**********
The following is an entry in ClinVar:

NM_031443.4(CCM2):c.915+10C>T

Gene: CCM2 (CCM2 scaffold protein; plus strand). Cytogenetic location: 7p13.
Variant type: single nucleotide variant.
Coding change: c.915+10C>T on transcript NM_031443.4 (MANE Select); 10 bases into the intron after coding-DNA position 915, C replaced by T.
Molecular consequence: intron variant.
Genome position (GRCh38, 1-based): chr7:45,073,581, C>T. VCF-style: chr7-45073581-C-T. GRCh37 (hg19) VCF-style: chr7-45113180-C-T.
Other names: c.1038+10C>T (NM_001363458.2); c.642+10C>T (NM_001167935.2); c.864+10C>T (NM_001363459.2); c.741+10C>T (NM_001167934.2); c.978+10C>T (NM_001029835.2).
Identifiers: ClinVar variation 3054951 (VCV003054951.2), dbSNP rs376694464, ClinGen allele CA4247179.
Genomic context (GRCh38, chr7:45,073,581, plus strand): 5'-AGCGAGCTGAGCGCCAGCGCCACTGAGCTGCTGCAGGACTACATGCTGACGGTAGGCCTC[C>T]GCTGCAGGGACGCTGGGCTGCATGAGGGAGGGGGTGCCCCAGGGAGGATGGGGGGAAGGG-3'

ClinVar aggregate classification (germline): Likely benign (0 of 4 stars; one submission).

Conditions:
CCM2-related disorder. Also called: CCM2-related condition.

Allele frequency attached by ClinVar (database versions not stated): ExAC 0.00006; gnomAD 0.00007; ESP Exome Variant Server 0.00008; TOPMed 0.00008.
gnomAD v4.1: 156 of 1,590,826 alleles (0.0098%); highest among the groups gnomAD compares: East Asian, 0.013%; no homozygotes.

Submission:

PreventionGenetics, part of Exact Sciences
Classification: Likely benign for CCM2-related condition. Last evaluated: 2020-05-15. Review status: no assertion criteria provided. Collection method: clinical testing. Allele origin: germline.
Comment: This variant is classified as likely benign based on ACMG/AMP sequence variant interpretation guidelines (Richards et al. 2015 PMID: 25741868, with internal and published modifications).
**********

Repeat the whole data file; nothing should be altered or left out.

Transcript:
The following is an entry in ClinVar:

NM_031443.4(CCM2):c.915+10C>T

Gene: CCM2 (CCM2 scaffold protein; plus strand). Cytogenetic location: 7p13.
Variant type: single nucleotide variant.
Coding change: c.915+10C>T on transcript NM_031443.4 (MANE Select); 10 bases into the intron after coding-DNA position 915, C replaced by T.
Molecular consequence: intron variant.
Genome position (GRCh38, 1-based): chr7:45,073,581, C>T. VCF-style: chr7-45073581-C-T. GRCh37 (hg19) VCF-style: chr7-45113180-C-T.
Other names: c.1038+10C>T (NM_001363458.2); c.642+10C>T (NM_001167935.2); c.864+10C>T (NM_001363459.2); c.741+10C>T (NM_001167934.2); c.978+10C>T (NM_001029835.2).
Identifiers: ClinVar variation 3054951 (VCV003054951.2), dbSNP rs376694464, ClinGen allele CA4247179.
Genomic context (GRCh38, chr7:45,073,581, plus strand): 5'-AGCGAGCTGAGCGCCAGCGCCACTGAGCTGCTGCAGGACTACATGCTGACGGTAGGCCTC[C>T]GCTGCAGGGACGCTGGGCTGCATGAGGGAGGGGGTGCCCCAGGGAGGATGGGGGGAAGGG-3'

ClinVar aggregate classification (germline): Likely benign (0 of 4 stars; one submission).

Conditions:
CCM2-related disorder. Also called: CCM2-related condition.

Allele frequency attached by ClinVar (database versions not stated): ExAC 0.00006; gnomAD 0.00007; ESP Exome Variant Server 0.00008; TOPMed 0.00008.
gnomAD v4.1: 156 of 1,590,826 alleles (0.0098%); highest among the groups gnomAD compares: East Asian, 0.013%; no homozygotes.

Submission:

PreventionGenetics, part of Exact Sciences
Classification: Likely benign for CCM2-related condition. Last evaluated: 2020-05-15. Review status: no assertion criteria provided. Collection method: clinical testing. Allele origin: germline.
Comment: This variant is classified as likely benign based on ACMG/AMP sequence variant interpretation guidelines (Richards et al. 2015 PMID: 25741868, with internal and published modifications).